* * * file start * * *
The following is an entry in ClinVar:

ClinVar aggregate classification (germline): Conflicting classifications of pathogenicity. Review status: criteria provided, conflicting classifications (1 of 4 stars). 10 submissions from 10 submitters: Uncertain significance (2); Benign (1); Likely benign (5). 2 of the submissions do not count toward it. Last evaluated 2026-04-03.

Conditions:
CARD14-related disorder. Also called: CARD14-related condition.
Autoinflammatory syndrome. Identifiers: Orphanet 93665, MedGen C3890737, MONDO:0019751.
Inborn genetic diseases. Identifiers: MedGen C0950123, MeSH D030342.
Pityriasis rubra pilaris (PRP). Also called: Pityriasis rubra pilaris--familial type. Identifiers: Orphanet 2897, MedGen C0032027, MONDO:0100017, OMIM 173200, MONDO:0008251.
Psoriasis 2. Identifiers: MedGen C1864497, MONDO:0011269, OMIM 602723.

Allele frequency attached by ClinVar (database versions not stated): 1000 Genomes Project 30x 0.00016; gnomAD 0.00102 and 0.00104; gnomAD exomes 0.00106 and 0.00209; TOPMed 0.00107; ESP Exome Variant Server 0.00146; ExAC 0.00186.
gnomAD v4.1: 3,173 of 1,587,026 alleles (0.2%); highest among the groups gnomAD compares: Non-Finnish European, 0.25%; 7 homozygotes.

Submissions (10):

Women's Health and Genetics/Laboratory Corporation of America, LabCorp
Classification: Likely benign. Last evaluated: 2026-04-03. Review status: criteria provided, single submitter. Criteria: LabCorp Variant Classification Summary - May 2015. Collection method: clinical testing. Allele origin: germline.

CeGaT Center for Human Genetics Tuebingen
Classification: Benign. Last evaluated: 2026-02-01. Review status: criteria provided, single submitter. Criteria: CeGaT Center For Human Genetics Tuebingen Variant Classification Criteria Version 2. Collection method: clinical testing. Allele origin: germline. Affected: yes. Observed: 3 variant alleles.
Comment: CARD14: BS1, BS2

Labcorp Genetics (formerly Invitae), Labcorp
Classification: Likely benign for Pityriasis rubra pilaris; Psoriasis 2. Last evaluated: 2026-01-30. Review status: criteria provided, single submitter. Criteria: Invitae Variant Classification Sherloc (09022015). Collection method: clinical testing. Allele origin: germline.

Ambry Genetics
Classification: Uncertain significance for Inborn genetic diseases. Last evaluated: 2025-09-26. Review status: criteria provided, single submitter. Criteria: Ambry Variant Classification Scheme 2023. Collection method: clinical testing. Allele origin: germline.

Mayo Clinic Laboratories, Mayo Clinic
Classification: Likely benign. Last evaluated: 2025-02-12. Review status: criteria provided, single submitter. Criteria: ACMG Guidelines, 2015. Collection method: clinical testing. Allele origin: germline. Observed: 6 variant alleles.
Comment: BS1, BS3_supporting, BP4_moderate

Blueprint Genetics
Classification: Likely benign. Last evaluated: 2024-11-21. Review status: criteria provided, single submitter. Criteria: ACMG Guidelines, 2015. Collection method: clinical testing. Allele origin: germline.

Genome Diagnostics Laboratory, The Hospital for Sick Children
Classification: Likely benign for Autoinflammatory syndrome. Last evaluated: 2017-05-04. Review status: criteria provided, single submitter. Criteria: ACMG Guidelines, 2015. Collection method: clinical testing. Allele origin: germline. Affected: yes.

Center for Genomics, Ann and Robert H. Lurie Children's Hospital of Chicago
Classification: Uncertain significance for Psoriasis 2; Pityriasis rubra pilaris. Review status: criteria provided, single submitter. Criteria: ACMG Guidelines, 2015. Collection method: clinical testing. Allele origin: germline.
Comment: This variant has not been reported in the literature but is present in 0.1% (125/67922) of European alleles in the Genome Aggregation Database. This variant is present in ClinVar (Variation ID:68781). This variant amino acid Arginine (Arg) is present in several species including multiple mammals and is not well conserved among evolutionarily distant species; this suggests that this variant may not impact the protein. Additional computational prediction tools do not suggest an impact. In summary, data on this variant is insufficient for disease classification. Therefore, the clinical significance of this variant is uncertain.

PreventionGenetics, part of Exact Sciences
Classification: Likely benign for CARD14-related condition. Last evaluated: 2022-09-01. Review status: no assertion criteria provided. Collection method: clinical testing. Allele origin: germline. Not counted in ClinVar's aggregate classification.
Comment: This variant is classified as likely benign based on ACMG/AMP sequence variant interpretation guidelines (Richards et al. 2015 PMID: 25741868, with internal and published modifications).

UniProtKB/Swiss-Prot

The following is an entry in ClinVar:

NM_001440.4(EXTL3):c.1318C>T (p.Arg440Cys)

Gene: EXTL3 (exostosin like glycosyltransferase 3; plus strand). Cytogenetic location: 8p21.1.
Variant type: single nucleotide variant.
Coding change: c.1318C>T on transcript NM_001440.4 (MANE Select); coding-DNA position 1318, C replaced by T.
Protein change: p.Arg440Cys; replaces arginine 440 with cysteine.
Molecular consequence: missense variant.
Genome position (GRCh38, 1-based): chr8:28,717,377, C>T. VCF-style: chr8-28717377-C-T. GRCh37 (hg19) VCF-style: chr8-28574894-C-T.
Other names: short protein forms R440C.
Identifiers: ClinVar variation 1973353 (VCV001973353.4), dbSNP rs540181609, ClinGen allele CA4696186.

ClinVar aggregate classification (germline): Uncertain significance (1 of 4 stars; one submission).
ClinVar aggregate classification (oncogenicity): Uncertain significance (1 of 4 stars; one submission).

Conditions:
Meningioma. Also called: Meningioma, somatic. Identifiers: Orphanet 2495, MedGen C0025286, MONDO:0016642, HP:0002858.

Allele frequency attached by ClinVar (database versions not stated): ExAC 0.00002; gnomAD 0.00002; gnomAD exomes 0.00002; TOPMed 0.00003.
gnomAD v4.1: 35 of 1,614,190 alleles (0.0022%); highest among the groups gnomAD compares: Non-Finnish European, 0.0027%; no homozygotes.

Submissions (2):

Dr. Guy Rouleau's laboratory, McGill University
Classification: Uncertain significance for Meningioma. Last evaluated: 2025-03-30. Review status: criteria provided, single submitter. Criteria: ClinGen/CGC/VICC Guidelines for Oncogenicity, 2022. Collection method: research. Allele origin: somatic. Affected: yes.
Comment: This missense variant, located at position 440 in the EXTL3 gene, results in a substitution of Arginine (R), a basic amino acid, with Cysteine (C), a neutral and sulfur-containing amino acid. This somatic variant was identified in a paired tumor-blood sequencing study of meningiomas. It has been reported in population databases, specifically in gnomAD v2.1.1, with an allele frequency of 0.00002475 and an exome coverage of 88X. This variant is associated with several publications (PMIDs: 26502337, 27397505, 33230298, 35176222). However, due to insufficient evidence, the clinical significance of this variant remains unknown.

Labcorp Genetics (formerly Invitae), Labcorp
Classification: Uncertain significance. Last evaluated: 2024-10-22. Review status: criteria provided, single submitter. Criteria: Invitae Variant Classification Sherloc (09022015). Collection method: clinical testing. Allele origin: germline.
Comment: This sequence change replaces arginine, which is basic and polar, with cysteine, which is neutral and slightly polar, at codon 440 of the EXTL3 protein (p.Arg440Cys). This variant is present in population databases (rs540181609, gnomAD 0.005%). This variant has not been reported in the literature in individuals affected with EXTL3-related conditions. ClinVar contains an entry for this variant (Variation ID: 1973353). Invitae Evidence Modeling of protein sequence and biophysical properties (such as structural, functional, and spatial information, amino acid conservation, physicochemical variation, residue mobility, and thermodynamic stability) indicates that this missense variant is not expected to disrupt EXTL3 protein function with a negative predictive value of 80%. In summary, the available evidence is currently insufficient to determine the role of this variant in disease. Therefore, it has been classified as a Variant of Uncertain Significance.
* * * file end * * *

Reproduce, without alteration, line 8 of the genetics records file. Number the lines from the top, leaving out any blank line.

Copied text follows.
Psoriasis 2. Identifiers: MedGen C1864497, MONDO:0011269, OMIM 602723.